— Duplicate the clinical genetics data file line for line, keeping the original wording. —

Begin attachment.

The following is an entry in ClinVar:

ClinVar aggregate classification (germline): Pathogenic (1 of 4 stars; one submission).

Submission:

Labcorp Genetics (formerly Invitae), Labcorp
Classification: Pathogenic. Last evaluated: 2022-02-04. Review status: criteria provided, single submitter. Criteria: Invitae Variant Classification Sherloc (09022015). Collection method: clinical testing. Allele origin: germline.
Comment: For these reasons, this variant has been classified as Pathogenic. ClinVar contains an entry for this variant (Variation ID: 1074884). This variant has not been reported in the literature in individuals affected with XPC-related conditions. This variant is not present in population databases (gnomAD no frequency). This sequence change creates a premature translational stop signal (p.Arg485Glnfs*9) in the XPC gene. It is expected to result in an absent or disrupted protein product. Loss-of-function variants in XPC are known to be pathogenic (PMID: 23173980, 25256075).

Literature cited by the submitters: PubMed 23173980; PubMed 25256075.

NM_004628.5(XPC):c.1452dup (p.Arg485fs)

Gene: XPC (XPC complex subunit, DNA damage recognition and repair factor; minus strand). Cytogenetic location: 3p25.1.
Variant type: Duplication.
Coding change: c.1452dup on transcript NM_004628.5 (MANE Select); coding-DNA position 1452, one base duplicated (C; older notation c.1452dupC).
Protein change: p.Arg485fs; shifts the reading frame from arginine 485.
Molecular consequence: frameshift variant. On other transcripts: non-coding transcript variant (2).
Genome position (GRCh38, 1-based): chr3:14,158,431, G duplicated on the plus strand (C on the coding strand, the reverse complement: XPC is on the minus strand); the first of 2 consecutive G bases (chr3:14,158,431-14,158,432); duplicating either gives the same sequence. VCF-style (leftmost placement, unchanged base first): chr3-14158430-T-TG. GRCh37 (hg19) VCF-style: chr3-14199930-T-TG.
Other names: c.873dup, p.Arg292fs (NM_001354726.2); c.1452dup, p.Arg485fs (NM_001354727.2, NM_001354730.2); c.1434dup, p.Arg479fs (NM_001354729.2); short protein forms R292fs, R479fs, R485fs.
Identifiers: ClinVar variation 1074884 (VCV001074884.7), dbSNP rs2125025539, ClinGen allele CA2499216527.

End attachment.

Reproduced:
The following is an entry in ClinVar:

ClinVar aggregate classification (germline): Pathogenic (1 of 4 stars; one submission).

Submission:

Labcorp Genetics (formerly Invitae), Labcorp
Classification: Pathogenic. Last evaluated: 2022-02-04. Review status: criteria provided, single submitter. Criteria: Invitae Variant Classification Sherloc (09022015). Collection method: clinical testing. Allele origin: germline.
Comment: For these reasons, this variant has been classified as Pathogenic. ClinVar contains an entry for this variant (Variation ID: 1074884). This variant has not been reported in the literature in individuals affected with XPC-related conditions. This variant is not present in population databases (gnomAD no frequency). This sequence change creates a premature translational stop signal (p.Arg485Glnfs*9) in the XPC gene. It is expected to result in an absent or disrupted protein product. Loss-of-function variants in XPC are known to be pathogenic (PMID: 23173980, 25256075).

Literature cited by the submitters: PubMed 23173980; PubMed 25256075.

NM_004628.5(XPC):c.1452dup (p.Arg485fs)

Gene: XPC (XPC complex subunit, DNA damage recognition and repair factor; minus strand). Cytogenetic location: 3p25.1.
Variant type: Duplication.
Coding change: c.1452dup on transcript NM_004628.5 (MANE Select); coding-DNA position 1452, one base duplicated (C; older notation c.1452dupC).
Protein change: p.Arg485fs; shifts the reading frame from arginine 485.
Molecular consequence: frameshift variant. On other transcripts: non-coding transcript variant (2).
Genome position (GRCh38, 1-based): chr3:14,158,431, G duplicated on the plus strand (C on the coding strand, the reverse complement: XPC is on the minus strand); the first of 2 consecutive G bases (chr3:14,158,431-14,158,432); duplicating either gives the same sequence. VCF-style (leftmost placement, unchanged base first): chr3-14158430-T-TG. GRCh37 (hg19) VCF-style: chr3-14199930-T-TG.
Other names: c.873dup, p.Arg292fs (NM_001354726.2); c.1452dup, p.Arg485fs (NM_001354727.2, NM_001354730.2); c.1434dup, p.Arg479fs (NM_001354729.2); short protein forms R292fs, R479fs, R485fs.
Identifiers: ClinVar variation 1074884 (VCV001074884.7), dbSNP rs2125025539, ClinGen allele CA2499216527.